The article sparked outrage among readers, who were appalled that millions of tax dollars were spent annually paying the salaries and arbitrating the cases of teachers who came to work inebriated or practiced corporal punishment. Despite the fact that the Department of Education and the United Federation of Teachers shared responsibility for creating the clumsy and cumbersome arbitration process, Brill laid the blame solely at the union’s doorstep.

He followed up with his hyperbolically titled May 2010 New York Times Magazine feature “The Teachers’ Unions Last Stand,” which admired the Obama administration’s attempt to pressure states to tie teacher evaluation and pay to students’ standardized test scores. The article lavishly praised nonunionized charter schools while entirely blaming teachers unions for the achievement gap between poor and middle-class students.

Together, the two pieces had the kind of impact most journalists can only dream of. Rubber room teachers were reassigned to desk jobs, and their arbitrations were sped up. More significant, Brill’s framing of the education debate, borrowed from reformers like Joel Klein and Michelle Rhee—teachers unions vs. poor kids—infiltrated the popular consciousness more deeply than it had before, presaging the September 2010 release of the pro–charter school, anti–teachers union documentary Waiting for Superman. Brill began to appear on panels with key figures in the education debate, including American Federation of Teachers (AFT) president Randi Weingarten and Harlem Children’s Zone President and CEO Geoffrey Canada. And he embarked on an ambitious book project: a comprehensive history and analysis of the standards-and-accountability school reform movement called Class Warfare: Inside the Fight to Fix America’s Schools.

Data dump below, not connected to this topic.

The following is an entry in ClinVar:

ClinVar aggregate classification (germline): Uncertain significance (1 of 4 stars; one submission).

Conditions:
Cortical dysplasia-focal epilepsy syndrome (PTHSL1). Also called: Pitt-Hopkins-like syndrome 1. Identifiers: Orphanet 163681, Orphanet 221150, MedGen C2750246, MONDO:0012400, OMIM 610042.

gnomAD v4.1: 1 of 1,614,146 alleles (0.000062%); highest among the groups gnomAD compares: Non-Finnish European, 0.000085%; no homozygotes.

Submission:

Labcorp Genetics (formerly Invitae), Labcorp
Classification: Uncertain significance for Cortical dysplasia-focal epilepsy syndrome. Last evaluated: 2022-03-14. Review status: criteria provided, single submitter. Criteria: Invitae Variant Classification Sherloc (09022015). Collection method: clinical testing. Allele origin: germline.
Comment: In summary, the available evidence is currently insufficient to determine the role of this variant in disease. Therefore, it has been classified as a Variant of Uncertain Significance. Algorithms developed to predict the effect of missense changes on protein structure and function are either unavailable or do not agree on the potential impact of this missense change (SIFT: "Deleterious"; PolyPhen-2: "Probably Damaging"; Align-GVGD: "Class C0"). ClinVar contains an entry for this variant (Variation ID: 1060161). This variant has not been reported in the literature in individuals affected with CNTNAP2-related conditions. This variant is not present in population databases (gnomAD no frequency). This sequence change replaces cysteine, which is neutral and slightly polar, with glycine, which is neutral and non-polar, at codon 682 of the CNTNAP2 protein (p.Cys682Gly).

Not surprisingly, given Brill’s history of interest in only the most controversial school reform issues, the book is filled with misleading discussions of complex education research, most notably a total elision of the fact that “nonschool” factors—family income, nutrition, health, English-language proficiency and the like—affect children’s academic performance, no matter how great their teachers are. (More on this later.) Class Warfare is also studded with easy-to-check errors, such as the claim that Newark schools spend more per student than New York City schools because of a more cumbersome teachers’ contract. In fact, the New Jersey Supreme Court ruled in 1990 that the state must provide supplemental per-pupil funding to all high-poverty school districts, including Newark. As a result, New Jersey is considered a national leader in early childhood education, and Newark graduates more African-American boys from high school—75 percent—than any other major city.